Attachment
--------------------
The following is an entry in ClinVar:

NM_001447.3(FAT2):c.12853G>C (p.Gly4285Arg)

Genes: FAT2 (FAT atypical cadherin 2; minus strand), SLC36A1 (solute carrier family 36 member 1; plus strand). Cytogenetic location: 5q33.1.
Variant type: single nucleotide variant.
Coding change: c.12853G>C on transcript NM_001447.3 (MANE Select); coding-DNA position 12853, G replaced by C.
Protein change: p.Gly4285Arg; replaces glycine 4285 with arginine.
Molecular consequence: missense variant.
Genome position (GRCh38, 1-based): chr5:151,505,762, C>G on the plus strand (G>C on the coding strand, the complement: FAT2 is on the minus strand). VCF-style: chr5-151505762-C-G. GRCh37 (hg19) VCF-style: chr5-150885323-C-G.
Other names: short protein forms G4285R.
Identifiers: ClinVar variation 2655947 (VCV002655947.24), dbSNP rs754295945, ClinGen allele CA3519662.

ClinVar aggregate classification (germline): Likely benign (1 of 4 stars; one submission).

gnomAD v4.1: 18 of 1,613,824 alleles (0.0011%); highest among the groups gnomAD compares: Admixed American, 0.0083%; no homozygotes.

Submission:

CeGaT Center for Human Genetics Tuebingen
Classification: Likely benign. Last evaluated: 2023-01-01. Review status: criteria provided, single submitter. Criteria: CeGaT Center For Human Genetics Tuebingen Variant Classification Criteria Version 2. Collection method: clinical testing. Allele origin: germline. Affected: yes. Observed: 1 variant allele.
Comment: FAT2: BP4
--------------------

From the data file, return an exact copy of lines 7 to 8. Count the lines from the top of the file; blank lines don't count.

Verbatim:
Molecular consequence: missense variant.
Genome position (GRCh38, 1-based): chr5:151,505,762, C>G on the plus strand (G>C on the coding strand, the complement: FAT2 is on the minus strand). VCF-style: chr5-151505762-C-G. GRCh37 (hg19) VCF-style: chr5-150885323-C-G.